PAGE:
MacBook Air 13" configuration advice please

Discussion in 'MacBook Air' started by LxHunter, Aug 31, 2013.

  1. LxHunter macrumors 6502

    Joined:
    Nov 14, 2010
    #1
    I borrowed 11" MacBook Air from the office.
    I like it so much I want to buy a 13"

    I know that 128GB is enough
    Should I pay for these"
    1.3GHz to 1.7GHz $150
    4GB to 8GB $100

    My work is financial/Business
    Word for business plans
    Excel for spreadsheets
    OmniGraffle and OmniPlan sometimes.
    Nothing graphic heavy
     
  2. krazykleo macrumors regular

    Joined:
    Aug 17, 2013
    Location:
    Everywhere and nowhere
    #2
    For what people have suggested to me in the past is that the i5 is good enough. And everyone here will say to upgrade to the 8GB of ram.

    I have the i5/8GB/128 13" and I love it. Never gets too hot, stalls, or whatever lol...that's my opinion but then again I am no Apple or in general technology genius lol...:)

    Good luck!!
     
  3. LxHunter thread starter macrumors 6502

    Joined:
    Nov 14, 2010
    #3
    Thanks for your advice.
    8GB looks like the worthy upgrade for me.
    Now just have to check all the rumours.
    Don't want to buy a week before new model released
     
  4. Saturn1217 macrumors 6502a

    Joined:
    Apr 28, 2008
    #4
    There will definitely not be a new model of the macbook air before next year (probably summer 2014).

    Unless you want to wait and compare haswell retina MBPs you are quite safe in buying now.

    I just bought the 2013 13" MBA and it is great. Battery life is mind boggling.
     
  5. jadAce macrumors regular

    jadAce

    Joined:
    Aug 10, 2013
    #5
    I've been using i5/256/8 GB RAM (13 inch though) and it's worked great for me (for student use). 8GB is definitely a worthy upgrade because it helps with multitasking. i7 - not really if you're not going to be doing heavy graphics-intensive tasks. 256 GB SSD ensures that I don't have to worry about storage.

    I wouldn't worry about new models - the 2013 MacBook Airs were released in June, and chances are greater than 95% that they won't be updated until mid or late 2014. Perhaps we might see Retina screens then, or we might see even greater battery life. But because you need the MacBook Air now for work, I would just buy it.
     
  6. snapper64 macrumors regular

    Joined:
    Aug 28, 2007
    #6
    Definitely upgrade the RAM, it will be worthwhile if you're running multiple programs at once. I wouldn't bother with the CPU upgrade based on the usage you describe though.
     
  7. yosemit macrumors regular

    Joined:
    Jul 19, 2013
    #7
    Like almost everyone said, upgrade the RAM first. 4GB is a little bit small even for a web browser of many opened tabs.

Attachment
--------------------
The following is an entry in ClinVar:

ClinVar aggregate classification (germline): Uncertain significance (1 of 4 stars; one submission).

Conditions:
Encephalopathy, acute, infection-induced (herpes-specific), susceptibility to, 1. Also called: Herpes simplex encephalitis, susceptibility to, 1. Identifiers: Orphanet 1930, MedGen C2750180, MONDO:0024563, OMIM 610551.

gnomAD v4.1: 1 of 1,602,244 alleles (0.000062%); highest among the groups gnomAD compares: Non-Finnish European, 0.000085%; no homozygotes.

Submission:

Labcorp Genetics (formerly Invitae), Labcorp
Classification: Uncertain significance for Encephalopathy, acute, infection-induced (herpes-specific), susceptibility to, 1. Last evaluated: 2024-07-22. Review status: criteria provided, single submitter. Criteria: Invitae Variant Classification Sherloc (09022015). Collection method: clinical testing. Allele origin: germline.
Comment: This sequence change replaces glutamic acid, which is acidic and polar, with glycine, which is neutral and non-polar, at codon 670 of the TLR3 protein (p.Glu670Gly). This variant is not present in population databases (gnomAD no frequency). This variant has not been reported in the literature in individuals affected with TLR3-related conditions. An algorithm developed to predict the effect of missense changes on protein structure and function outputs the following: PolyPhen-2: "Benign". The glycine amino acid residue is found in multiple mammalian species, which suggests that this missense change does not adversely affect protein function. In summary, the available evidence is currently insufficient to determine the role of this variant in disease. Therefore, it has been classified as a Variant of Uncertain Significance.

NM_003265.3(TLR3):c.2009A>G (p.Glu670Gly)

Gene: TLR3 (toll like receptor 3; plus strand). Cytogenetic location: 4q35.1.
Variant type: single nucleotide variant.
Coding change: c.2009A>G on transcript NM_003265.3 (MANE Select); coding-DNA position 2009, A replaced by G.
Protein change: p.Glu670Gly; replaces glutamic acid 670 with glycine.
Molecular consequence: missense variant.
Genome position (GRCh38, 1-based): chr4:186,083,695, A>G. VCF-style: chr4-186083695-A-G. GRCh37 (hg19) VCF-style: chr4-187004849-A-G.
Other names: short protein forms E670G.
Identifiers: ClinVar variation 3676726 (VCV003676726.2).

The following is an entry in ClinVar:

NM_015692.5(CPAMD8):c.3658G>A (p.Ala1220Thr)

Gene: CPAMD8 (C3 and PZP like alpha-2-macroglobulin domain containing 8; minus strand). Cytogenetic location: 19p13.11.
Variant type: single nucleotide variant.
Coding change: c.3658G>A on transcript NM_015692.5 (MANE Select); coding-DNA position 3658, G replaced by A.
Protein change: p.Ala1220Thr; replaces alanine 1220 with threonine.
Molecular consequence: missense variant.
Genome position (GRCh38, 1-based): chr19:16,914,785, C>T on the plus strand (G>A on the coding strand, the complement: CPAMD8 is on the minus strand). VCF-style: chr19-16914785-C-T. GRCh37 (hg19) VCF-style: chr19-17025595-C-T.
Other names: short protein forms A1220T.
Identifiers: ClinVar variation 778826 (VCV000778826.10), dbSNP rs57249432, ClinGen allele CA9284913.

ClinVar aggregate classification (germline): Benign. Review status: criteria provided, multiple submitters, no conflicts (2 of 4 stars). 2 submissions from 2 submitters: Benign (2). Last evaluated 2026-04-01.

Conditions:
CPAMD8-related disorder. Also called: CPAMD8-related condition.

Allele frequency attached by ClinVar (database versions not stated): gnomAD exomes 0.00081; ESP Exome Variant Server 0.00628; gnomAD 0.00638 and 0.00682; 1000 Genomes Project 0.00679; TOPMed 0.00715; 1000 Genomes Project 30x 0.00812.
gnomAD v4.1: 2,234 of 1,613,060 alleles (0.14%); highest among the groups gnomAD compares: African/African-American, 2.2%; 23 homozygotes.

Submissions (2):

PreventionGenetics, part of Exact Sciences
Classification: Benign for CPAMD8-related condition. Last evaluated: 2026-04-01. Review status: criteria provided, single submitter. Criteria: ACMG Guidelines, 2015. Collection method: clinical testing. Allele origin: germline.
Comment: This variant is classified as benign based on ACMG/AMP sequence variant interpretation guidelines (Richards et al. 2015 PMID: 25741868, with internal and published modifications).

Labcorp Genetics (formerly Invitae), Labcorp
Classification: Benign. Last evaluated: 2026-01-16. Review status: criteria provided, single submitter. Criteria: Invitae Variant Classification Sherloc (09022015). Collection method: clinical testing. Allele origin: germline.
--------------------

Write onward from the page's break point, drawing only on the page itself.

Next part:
I have i7/8/256. The i7 is super quite, too, for daily jobs. But for what you plan to run, i7 or i5 would only make a little difference. Of course, if you have the budget, it's not a bad idea to upgrade to i7, just in case your usage changes in the future. I would upgrade the SDD before the processor, though. The 256GB SSD is faster than the 128GB SSD, and it's nice to get some extra storage.

     
  8. MaulRx Suspended

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    Aug 27, 2012
  9. Doublea6 macrumors regular

    Doublea6

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    Aug 3, 2013
    #9
    Yup there are more cells in the ssd resulting in faster read and write speeds.
     
  10. MaulRx Suspended

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    Aug 27, 2012
    #10
    Can it really be a significant\noticeable difference?
     
  11. yosemit macrumors regular

    Joined:
    Jul 19, 2013
    #11
  12. sofianito macrumors 65816

    sofianito

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    Jan 14, 2011
    Location:
    Spain
    #12
    I'm going get a MBA 13" as a gift for my wife. Apart of surfing the web and watching movies, she'll be using it for learning Adobe Photoshop and Lightroom. Is the i5/4GB/128GB enough for those purposes or is it better to upgrade the RAM and SSD to 8GB/256GB?
     
  13. Doublea6 macrumors regular

    Doublea6

    Joined:
    Aug 3, 2013
    #13
    It sounds like that should be great for her. You might be tight on space if you load a bunch of movies on it though, besides that it sounds great.
     
  14. Boyd01 macrumors 68040

    Boyd01

    Joined:
    Feb 21, 2012
    Location:
    New Jersey Pine Barrens
    #14
    I had a 2011 13" i5/4gb/256gb MBA and will go against the grain here. I think 4gb would be more than adequate for your needs. I ran professional software like Final Cut Pro, Logic Pro, FileMaker Pro, VectorWorks, Photoshop in addition to MS Office. I never noticed an issue with 4gb.